International Campaign to Ban Landmines (ICBL)
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Humanitarian Disarmament Campaigns Summit calls for strong disarmament initiatives driven by humanitarian imperatives to strengthen international law and protect civilians.

On the occasion of the 20th anniversary of the International Campaign to Ban Landmines (ICBL), 1997 Nobel Peace Prize Laureate, 90 representatives from non-governmental organizations and global coalitions, including ICBL and Cluster Munition Coalition (CMC) gathered in New York, 19-21 October, for a Humanitarian Disarmament Campaigns Summit convened by Human Rights Watch. These civil society representatives work in a variety of fields with the shared objective of protecting civilians from the harmful effects of armed violence.

Civil society representatives deliver the Communique to the United Nations High Representative for Disarmament Affairs Ms. Angela Kane. From left: Ms. Kasia Derlicka, Director, International Campaign to Ban Landmines; Mary Wareham, Advocacy Director, Human Rights Watch Arms Division; Ms. Angela Kane, United Nations High Representative for Disarmament Affairs; Mr. Paul Hannon, Executive Director, Mines Action Canada; and Ms. Susi Snyder, Nuclear Disarmament Programme Director, IKV Pax Christi.(c) John Ennis

The Summit Communiqué issued by 31 signatories, including ICBL and CMC, calls for strong disarmament initiatives driven by humanitarian imperatives to strengthen international law and protect civilians. Representatives of the ICBL and CMC, along with other representatives of the Summit, delivered the Communiqué to the United Nations High Representative for Disarmament Affairs Ms. Angela Kane and distributed to government representatives attending the UN General Assembly First Committee on Disarmament and International Security.

A PDF of the Communiqué is available in English and French:

Communiqué (English)

Communiqué (French)

 

The full text and list of signatories is also reprinted below.

'Working together to advance humanitarian disarmament'

Humanitarian Disarmament Campaigns Summit

New York, 20-21 October 2012

Communiqué

We represent non-governmental organizations and coalitions working in the field of humanitarian disarmament, with the shared objective of protecting civilians from the harmful effects of armed violence. We have come together on the 20th anniversary of the founding of the International Campaign to Ban Landmines, 1997 Nobel Peace Laureate, to review and strengthen our collective work and to expand and further unite our community.

We support strong disarmament initiatives driven by humanitarian imperatives to strengthen international law and protect civilians. By advancing disarmament from a humanitarian perspective, we seek to prevent further civilian casualties, avoid socio-economic devastation, and protect and ensure the rights of victims.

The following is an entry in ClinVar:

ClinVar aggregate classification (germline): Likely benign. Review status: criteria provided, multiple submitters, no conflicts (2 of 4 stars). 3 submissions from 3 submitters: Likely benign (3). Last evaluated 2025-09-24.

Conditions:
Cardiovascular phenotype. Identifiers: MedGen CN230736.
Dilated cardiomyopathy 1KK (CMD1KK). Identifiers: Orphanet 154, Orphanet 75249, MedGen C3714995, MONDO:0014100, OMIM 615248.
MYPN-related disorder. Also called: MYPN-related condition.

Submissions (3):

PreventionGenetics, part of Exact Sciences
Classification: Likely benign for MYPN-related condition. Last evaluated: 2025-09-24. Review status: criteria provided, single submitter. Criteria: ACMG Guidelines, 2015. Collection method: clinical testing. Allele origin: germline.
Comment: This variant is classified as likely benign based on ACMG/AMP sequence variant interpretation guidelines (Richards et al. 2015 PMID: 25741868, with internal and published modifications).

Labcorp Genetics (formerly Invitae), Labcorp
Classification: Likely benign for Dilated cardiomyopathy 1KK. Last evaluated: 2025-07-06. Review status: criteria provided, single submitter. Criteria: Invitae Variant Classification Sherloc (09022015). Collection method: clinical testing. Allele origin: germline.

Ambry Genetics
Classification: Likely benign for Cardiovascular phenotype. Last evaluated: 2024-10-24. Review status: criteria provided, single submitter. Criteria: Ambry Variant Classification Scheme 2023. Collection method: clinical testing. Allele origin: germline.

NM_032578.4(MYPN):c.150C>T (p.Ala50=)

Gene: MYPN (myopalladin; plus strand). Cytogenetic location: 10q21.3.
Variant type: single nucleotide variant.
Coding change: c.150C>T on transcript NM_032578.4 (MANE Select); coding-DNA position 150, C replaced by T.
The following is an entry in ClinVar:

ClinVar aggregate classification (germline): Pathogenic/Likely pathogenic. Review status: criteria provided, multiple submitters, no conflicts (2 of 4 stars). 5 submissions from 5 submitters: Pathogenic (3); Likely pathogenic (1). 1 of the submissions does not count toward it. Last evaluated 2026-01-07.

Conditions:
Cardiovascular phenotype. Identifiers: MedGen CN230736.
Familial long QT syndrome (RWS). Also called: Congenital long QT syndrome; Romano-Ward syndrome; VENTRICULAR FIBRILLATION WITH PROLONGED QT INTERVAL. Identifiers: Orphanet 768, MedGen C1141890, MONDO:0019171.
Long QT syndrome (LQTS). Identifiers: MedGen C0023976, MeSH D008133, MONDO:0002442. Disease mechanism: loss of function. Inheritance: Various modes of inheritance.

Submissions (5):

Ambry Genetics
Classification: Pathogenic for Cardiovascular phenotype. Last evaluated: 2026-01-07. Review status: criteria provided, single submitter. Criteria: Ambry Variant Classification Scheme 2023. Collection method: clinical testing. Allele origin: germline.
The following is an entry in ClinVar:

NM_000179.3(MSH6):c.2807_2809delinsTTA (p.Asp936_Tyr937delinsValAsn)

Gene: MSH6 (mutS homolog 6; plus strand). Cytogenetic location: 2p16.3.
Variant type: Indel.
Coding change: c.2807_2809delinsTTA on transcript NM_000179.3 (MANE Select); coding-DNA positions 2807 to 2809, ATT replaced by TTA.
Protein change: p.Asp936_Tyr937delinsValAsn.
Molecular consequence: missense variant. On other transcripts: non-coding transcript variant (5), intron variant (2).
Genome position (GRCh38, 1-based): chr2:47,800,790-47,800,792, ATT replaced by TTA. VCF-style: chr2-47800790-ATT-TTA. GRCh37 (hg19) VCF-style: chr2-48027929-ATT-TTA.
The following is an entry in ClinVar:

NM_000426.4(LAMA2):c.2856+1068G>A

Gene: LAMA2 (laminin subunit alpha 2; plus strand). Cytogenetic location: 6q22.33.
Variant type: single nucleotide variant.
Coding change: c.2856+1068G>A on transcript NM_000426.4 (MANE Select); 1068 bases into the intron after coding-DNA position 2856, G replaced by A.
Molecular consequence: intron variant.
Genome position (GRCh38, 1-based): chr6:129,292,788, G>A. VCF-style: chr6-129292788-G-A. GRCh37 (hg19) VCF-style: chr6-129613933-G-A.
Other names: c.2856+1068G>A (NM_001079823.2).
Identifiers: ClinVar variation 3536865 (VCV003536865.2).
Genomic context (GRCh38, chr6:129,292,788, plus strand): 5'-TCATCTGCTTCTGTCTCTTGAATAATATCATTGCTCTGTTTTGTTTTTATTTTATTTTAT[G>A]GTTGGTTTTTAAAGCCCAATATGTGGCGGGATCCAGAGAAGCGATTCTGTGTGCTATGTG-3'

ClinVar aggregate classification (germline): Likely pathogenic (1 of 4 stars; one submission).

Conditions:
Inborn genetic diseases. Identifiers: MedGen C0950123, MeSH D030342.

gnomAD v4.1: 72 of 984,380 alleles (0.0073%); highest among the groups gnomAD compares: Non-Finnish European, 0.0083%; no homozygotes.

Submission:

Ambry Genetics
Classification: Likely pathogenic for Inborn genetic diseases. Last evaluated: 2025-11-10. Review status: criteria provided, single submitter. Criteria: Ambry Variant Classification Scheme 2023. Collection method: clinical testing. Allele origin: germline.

History has shown that the strongest and most significant disarmament achievements have been driven by humanitarian imperatives, as well as by the need to achieve the clearest and highest standards possible. These initiatives have involved genuine cooperation and substantive partnerships between governments, international organizations, and civil society. They have resulted in the complete prohibition of certain types and classes of weapons that cause unnecessary harm, such as antipersonnel landmines and cluster munitions.

Humanitarian disarmament achievements are rarely the product of consensus decision-making, but rather created by the solid will of an overwhelming majority. Such approaches stand in stark contrast to processes where those few that want the least have been able to block the progress sought by the many.

Civil society plays a critical role in humanitarian disarmament. Our monitoring and research provides credible, first-hand information on the use of various weapons and the egregious harm they cause to civilian populations. Our advocacy leads to the creation and implementation of strong national and international standards. Our operations in affected countries protect civilians, support conflict recovery, and prevent and reduce armed violence.

We welcome the substantive progress that is being made with respect to existing international humanitarian disarmament treaties, but urge continued vigilance to ensure compliance with, full and effective implementation of, and universalization of these instruments. The world faces an array of emerging and long-standing humanitarian disarmament challenges that must be tackled as soon as possible. But we cannot do this work alone.

We therefore call on all actors to stay focused on making existing humanitarian disarmament treaties work and use every opportunity to advance international law and practice to prevent harm to civilians.

We urge all states to:

  • Adopt a proactive approach to tackle existing and emerging issues of concern in humanitarian disarmament by reviewing and strengthening policy and practice, undertaking national measures, and intensifying diplomatic engagement and political leadership;
  • Acknowledge that successful multilateral diplomatic work in humanitarian disarmament is best achieved when based on the will of the overwhelming majority of participating states;
  • Recognize that civil society plays a vital role in tackling humanitarian disarmament concerns and work to accord a substantive role for civil society representatives in multilateral processes.